Then things like Holocoms are just holographic computers, which I think is a staple in most science fiction tech arsenals. Nanites are used predominantly as a support element in most science fiction I’ve read/watched/played. A “nanite infused suit” or “nanite mesh” or “nanite enhancements.” But I don’t think I’ve ever read or watched science fiction that centered the setting on those nanites the way I have.
Then there’s Osmiridium. It’s theoretically an actual material, but I don’t know why anyone would spend the money or resources to regularly make it. The video game series Mass Effect utilizes Iridium to upgrade equipment in Mass Effect 2, and from there it wasn’t much of a stretch to concoct osmiridium bullets and other equipment. I’m no smelter or even a chemist; most of these things are probably completely unfeasible and/or silly. Have mercy on me, and just read them for fun! If Stan Lee can get away with vibranium and adamantium, I say I can have osmiridium!
As for the landscapes… For most of them I couldn’t pinpoint an exact source of inspiration if my life depended on it. There are really only four major locations that the characters visit throughout the series. Two of them are in the first book: Junction City and Loftsborough.
Lastly, one of the things I wanted to do in my world is make sure that we, as a species, had advanced far enough technologically to have cool gadgets, but not so far that we were firing phasers or quantum gatling guns or black hole generators or shooting through the universe at faster than light speeds. It was something I decided early on. People will still chop you up with a cleaver, and a sniper rifle will still put a bullet between your eyes. The cleavers, rifles, and bullets are just a little more effective than ours today. Oh, and nanites.
5) Tell us a little about your main characters:
I could go on for hours on this topic. I love my characters immensely! All of them either stem from pieces of myself, people that I actually know, or mixtures of both. With each character, and each person that character represents, I took a trait or two from them and exaggerated it. Sometimes to a ridiculous point, but with most of the characters, you would be able to identify who their real life counterparts are after meeting them for only a few hours.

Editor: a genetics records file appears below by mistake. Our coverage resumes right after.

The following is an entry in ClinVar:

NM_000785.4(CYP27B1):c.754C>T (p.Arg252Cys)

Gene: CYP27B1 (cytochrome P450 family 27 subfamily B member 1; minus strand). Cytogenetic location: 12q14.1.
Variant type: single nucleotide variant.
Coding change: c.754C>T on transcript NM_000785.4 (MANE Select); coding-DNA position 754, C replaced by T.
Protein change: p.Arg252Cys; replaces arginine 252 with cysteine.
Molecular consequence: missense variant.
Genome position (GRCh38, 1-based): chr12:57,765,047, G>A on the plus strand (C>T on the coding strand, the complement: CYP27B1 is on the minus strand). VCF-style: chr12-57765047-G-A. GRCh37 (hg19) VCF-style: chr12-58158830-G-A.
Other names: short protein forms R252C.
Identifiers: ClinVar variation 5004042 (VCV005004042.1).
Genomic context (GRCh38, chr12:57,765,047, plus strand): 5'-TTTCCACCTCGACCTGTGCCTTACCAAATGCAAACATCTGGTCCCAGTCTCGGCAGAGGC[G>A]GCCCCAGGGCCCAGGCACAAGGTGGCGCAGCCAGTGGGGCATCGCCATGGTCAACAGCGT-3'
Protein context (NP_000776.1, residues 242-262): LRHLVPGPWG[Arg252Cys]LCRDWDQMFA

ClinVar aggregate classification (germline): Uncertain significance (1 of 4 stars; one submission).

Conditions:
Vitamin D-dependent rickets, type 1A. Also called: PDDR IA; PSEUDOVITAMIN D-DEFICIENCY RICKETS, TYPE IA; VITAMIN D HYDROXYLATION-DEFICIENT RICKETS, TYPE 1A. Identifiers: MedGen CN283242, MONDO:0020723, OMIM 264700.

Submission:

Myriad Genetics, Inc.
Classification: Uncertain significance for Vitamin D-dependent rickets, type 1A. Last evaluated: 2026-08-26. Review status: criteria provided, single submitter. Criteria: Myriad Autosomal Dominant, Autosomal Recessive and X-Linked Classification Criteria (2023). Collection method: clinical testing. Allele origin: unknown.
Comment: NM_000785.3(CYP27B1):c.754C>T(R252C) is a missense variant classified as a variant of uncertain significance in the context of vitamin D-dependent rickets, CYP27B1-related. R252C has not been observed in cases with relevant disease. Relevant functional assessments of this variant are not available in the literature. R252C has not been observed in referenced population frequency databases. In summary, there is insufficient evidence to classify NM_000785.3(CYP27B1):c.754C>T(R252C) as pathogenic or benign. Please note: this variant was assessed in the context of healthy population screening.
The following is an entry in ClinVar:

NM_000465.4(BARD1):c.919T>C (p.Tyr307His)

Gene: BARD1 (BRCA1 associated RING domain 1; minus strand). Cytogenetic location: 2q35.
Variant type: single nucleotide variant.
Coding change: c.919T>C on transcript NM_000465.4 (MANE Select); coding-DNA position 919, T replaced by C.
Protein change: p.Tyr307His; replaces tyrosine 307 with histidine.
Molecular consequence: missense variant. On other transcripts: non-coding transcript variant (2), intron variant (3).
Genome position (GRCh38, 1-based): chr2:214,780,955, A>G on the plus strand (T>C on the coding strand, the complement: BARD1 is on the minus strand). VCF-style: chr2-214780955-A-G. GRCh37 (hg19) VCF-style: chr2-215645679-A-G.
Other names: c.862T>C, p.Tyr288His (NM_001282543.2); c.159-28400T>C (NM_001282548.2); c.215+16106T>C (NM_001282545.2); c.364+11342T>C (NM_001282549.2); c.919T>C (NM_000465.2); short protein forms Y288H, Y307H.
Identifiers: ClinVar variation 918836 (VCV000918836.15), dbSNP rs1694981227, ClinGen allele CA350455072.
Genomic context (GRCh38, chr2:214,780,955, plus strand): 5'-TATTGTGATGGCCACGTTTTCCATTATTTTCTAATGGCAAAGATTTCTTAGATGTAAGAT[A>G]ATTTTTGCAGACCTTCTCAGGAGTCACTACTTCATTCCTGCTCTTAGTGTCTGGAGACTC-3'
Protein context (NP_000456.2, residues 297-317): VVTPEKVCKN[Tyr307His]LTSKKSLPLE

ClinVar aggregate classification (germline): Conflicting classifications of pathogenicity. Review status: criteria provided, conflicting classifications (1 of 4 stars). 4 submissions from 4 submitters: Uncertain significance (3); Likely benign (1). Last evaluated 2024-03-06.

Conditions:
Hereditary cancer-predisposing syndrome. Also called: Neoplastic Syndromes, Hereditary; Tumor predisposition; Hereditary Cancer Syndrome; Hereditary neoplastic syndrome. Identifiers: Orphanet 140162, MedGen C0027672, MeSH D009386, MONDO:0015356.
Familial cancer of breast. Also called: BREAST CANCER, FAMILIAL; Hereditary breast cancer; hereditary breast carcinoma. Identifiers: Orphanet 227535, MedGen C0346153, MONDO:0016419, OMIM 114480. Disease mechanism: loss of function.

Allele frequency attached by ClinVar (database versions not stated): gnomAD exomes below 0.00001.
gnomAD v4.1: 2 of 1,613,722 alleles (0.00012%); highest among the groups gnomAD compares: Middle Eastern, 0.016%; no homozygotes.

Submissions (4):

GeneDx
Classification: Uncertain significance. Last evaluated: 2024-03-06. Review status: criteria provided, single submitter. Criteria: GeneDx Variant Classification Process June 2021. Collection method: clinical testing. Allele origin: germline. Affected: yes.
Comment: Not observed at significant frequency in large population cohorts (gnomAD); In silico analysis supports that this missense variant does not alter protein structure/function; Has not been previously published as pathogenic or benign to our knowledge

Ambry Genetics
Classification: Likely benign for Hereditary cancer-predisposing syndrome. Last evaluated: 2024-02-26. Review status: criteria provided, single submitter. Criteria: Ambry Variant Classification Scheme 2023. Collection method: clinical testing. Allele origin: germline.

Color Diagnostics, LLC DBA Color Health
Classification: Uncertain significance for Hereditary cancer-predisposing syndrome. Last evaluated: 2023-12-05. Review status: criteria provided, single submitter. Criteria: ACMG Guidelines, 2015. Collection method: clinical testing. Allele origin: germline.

Ihlia Lorando – Ihlia is the main character of the book. The story is told entirely from her point of view. She’s an ex-US mercenary. Her former group, The Bald Eagles, inducted her into their ranks when she was only a child for reasons you’ll have to read about. The leader of The Bald Eagles, Bradich Lesfort, is the story’s main antagonist. It is he, for reasons you’ll have to read about, that destroys the world and spurns Ihlia to undertake a quest for revenge in the first place.
Ihlia is pieces of me mixed with attributes of various women in my life. I very much wanted to break away from the mold of “Male dominant lead with female support.” From the beginning, Ihlia was a woman and the main heroine in my story. I never made a conscious decision to change a man into her, nor did she start as a support character and get switched later on. She was very dominant in stepping forward, in my mind, as NANO’s lead character right from the get-go. And she’s a total badass!
Crelyos Highwind – Crelyos is, in almost every regard, my brother. I love his character to death, and he’s arguably the “lead support” character. If Ihlia’s in the thick of things, Crelyos is in the thick of things. And sometimes… he’s in the thick of things when she isn’t. He’s got a lot of vices (he drinks like there’s no tomorrow, for example), but his values and ideals are unwavering. Most of his character involves those ideals and how they get challenged by the people around him.
Doctor Oswald – Doctor Oswald is one of my favorite characters. He is actually a mix of two close friends of mine. He is extremely intelligent, far too wordy for his own good, sarcastic to a fault, and along with Crelyos, adds a few much-needed scenes of comic relief to an otherwise grizzly setting. The two of them are always at each other’s throats in a typical personification of brains-vs-brawn. I can only hope the readers consider these two characters as endearing as I.
And there you have it! The first part of the interview from my PR team about my book! The next post will be about me, personally, so I hope it gives you as much of a chuckle as this one, because it’s packed with just as many nerdy answers!